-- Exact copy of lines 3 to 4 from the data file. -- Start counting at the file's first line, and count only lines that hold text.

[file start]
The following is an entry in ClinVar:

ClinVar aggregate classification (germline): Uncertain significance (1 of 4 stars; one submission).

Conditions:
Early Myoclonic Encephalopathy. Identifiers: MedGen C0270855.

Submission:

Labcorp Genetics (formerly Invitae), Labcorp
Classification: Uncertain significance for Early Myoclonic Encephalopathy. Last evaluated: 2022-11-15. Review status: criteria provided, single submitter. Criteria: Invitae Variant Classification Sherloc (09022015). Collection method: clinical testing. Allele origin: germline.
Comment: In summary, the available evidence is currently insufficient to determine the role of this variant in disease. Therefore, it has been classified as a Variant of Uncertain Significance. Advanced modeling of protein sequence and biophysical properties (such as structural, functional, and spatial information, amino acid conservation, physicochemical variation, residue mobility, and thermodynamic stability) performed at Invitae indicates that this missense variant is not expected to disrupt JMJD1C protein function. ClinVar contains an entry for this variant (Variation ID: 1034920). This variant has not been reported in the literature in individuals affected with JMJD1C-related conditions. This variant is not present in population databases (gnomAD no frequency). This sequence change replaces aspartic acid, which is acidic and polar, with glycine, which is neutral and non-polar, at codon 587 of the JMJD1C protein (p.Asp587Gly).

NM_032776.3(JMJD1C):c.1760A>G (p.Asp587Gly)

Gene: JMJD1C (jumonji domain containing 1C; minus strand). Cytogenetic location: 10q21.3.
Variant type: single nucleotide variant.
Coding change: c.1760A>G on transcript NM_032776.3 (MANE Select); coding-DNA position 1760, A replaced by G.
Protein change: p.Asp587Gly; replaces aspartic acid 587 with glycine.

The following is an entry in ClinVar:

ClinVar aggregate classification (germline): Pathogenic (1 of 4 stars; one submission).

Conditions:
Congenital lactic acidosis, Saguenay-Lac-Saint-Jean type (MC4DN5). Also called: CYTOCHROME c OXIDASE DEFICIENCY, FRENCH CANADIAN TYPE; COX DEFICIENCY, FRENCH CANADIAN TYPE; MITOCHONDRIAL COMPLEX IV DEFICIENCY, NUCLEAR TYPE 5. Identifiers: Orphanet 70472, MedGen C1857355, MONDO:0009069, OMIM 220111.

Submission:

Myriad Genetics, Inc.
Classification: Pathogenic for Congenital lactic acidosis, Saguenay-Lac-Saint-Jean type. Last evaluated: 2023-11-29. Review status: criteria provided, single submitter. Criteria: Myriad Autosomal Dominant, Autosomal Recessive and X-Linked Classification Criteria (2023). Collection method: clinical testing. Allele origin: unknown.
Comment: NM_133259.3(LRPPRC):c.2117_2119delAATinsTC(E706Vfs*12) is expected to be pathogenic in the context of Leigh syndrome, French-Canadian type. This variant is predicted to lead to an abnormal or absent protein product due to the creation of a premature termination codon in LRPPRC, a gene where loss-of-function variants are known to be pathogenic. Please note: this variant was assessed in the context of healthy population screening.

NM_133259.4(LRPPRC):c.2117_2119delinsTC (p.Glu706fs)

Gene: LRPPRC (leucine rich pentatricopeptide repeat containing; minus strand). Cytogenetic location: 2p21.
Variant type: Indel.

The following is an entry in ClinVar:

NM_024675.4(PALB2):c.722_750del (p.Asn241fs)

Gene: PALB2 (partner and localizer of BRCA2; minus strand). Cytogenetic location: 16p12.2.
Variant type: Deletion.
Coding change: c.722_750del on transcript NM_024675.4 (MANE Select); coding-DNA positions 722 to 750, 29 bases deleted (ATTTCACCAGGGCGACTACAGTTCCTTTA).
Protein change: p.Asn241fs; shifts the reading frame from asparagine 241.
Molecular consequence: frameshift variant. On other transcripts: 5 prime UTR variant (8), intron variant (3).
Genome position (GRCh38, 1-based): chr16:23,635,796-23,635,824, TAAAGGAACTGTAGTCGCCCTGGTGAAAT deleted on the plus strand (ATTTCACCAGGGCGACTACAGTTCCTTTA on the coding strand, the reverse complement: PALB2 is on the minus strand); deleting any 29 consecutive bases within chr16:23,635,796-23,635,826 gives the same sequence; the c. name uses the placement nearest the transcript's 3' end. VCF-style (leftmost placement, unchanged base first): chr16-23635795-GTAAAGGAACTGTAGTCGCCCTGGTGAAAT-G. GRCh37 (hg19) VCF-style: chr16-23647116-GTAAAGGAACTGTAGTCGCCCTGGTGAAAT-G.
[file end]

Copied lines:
Conditions:
Early Myoclonic Encephalopathy. Identifiers: MedGen C0270855.